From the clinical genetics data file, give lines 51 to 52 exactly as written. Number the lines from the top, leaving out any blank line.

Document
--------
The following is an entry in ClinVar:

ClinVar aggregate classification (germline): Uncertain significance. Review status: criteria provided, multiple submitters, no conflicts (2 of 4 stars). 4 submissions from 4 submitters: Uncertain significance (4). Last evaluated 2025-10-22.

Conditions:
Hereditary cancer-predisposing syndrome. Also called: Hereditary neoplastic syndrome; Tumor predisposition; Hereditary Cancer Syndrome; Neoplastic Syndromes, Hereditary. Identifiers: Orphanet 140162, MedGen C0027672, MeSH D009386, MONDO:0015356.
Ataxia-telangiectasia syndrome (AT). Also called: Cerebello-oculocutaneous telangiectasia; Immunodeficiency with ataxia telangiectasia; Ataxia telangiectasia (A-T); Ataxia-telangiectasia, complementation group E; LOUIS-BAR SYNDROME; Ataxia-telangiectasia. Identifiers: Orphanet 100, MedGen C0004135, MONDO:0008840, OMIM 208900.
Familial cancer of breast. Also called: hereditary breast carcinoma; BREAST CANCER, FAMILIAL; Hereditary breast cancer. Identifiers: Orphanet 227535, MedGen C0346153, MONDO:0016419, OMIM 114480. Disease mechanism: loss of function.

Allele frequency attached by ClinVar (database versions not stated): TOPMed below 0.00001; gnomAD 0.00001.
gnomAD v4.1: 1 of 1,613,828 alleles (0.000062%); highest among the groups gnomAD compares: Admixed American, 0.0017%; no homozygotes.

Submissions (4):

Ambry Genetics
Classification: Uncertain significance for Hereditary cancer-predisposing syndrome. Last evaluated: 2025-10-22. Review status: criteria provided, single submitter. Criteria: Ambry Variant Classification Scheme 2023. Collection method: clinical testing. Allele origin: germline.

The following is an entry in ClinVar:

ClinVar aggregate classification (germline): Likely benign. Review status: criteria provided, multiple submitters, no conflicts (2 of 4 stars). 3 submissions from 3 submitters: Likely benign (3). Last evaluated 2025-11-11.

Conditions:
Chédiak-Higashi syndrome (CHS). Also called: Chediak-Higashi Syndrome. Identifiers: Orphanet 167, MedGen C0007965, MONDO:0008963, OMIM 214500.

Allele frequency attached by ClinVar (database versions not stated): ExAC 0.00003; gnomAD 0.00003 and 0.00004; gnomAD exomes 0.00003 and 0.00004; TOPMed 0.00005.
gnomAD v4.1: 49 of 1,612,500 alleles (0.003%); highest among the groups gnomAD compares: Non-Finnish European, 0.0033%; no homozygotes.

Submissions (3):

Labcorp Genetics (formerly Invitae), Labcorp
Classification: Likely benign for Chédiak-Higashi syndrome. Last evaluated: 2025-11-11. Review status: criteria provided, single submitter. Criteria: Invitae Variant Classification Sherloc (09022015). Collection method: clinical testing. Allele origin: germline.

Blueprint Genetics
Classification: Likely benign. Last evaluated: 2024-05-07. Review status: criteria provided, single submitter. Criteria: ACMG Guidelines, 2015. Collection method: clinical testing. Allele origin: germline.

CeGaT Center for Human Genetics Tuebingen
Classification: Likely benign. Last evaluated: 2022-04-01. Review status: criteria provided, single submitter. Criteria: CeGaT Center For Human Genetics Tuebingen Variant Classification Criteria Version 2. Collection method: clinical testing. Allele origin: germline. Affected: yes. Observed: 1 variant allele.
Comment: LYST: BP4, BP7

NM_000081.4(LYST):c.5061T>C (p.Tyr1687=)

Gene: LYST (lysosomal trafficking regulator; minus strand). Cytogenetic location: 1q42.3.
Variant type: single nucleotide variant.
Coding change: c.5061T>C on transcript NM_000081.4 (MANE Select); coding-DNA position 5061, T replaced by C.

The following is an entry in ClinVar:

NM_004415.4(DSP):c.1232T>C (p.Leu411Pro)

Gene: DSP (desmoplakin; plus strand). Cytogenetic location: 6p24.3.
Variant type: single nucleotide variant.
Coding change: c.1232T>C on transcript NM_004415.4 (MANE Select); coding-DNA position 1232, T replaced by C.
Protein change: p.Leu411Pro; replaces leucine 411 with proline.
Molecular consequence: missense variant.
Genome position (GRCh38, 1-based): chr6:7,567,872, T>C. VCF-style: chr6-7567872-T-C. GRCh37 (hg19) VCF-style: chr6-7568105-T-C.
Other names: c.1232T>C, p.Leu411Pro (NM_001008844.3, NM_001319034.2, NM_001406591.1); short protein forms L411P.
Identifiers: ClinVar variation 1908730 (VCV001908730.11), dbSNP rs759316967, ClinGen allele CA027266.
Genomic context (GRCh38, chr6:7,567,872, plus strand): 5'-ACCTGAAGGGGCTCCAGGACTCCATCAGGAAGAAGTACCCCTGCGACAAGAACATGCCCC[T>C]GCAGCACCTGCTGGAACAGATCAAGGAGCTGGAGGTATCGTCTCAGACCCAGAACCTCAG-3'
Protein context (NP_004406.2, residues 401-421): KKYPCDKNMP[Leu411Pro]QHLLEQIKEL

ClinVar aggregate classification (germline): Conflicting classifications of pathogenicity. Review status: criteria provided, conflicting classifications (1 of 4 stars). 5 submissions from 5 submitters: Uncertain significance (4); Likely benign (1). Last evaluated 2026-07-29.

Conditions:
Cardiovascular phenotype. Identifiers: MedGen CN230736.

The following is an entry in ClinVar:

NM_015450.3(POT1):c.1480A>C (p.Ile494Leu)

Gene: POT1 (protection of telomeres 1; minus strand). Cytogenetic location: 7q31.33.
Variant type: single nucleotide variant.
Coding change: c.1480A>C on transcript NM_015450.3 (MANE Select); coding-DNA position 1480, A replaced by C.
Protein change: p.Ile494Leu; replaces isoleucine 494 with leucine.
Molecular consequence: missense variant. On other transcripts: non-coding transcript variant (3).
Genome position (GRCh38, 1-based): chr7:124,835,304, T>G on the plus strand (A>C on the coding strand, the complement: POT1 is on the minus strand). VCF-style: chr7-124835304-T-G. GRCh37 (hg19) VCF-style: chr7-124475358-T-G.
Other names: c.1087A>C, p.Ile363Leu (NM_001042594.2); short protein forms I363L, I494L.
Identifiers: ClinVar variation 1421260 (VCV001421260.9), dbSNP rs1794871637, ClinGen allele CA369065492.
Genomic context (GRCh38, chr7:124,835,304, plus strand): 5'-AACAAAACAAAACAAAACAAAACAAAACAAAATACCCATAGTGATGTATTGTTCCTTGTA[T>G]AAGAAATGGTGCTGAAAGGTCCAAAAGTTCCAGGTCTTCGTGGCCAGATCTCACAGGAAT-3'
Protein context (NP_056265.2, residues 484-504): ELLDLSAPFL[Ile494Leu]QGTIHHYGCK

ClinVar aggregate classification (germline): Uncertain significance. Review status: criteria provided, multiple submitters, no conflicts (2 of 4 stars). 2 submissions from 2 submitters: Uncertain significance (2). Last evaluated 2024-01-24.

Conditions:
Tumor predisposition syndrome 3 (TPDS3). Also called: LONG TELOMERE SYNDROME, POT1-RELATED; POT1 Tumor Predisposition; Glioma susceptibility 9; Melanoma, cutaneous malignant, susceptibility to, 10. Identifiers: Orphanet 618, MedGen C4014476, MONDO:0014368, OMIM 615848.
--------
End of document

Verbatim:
Molecular consequence: missense variant. On other transcripts: non-coding transcript variant (3).
Genome position (GRCh38, 1-based): chr7:124,835,304, T>G on the plus strand (A>C on the coding strand, the complement: POT1 is on the minus strand). VCF-style: chr7-124835304-T-G. GRCh37 (hg19) VCF-style: chr7-124475358-T-G.